The ability of green versus white tea to protect against in vitro DNA damage caused by a cooked chicken carcinogen (heterocyclic amine).
Antimutagenic Activity of Green Versus White Tea,
The same leaves of the same plant are used to make white, green, oolong, and black tea— the primary difference is how they are processed, which white being the least processed and black being the most.
In one of the videos I made a few years ago I talked about how the tea with the most antioxidant power was green tea… — unless you added lemon, in which case white tea pulls ahead, but what about going a step further and testing their respective abilities to prevent DNA damage.
Previous studies have shown that “The degree of protection against DNA damage by tea appeared to be related to the extent of processing, since green tea was generally more effective than black tea. This suggested the possibility that higher antimutagenic or anticarcinogenic activity might be expected from teas that have undergone the least amount of processing.” So they compared the “antimutagenic activity of white tea in comparison with green tea.
Bacteria, just like every other living creature, uses the same DNA that we do. So one common test to see if something is carcinogenic, is to drip it on Salmonella growing in a petri dish and see if it causes DNA mutations, and to test if something protects DNA, you add that along with the carcinogen and see if there are fewer mutations.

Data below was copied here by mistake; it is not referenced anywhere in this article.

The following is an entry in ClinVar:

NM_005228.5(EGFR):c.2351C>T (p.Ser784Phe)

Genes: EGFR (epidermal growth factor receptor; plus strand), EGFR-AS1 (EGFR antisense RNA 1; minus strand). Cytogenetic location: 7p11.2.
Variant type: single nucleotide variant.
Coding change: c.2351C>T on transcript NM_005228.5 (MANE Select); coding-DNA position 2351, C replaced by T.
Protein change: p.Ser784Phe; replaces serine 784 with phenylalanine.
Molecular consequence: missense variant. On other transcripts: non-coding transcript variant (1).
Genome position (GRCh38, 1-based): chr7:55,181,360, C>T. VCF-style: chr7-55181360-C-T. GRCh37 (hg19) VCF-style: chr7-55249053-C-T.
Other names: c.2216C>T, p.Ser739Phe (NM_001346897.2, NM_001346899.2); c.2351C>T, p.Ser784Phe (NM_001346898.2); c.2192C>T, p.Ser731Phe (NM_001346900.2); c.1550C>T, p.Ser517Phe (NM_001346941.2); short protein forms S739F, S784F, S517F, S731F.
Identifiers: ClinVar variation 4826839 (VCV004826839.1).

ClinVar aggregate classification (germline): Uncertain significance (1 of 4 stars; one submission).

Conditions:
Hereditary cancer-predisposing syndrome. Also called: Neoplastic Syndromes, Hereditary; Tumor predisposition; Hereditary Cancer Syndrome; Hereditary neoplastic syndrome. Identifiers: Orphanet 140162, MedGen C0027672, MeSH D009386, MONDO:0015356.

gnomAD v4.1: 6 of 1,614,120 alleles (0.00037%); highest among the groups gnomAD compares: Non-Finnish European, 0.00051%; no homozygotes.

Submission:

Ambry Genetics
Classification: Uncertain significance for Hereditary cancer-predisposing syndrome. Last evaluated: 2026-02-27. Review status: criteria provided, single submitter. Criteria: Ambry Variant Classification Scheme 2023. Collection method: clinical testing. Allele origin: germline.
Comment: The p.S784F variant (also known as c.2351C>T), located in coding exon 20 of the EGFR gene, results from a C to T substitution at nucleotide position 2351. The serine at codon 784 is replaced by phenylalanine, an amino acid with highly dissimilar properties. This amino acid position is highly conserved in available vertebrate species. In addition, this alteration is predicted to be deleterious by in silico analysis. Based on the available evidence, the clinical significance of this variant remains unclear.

The carcinogen they picked for this test was a doozy,
2-amino-1-methyl-6-phenyl-imidazo-4,5-b-pyridine, a heterocyclic amine found mostly in grilled, fried, and broiled chicken, added with green tea or white tea to see what would happen.
Here’s with the green tea. By dripping on green tea you could drop the number of DNA mutations caused by the carcinogen by more than half. But here's the white. Could completely 100% block the DNA damage.
And the longer you brew it the better. This is against another cooked meat carcinogen. You'll often see a recommendation to only brew white tea one or two minutes, but if you go out to five, you can get significantly more DNA protection…
To see any graphs, charts, graphics, images, and quotes to which Dr. Greger may be referring watch the above video. This is just an approximation of the audio contributed by Serena
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The antioxidant data with that interesting lemon juice result can be found in Green Tea vs. White. Other interesting videos on tea include Dietary Brain Wave Alteration and Cannabis Receptors & Food. The longer-the-better brewing time for white tea didn't surprise me, but this did: Cold Steeping Green Tea. Another way to maximize the phytonutrient absorption in tea is to eat it; see Is Matcha Good for You? and A Better Breakfast. One can overdo it, though: Overdosing on Tea. Other ways to protect one's DNA include eating broccoli, avoiding bacon, not overdoing stevia, and eating a plant-based diet (see Repairing DNA Damage and Research Into Reversing Aging).
For more context, check out my associated blog post, Is Caffeinated Tea Really Dehydrating?.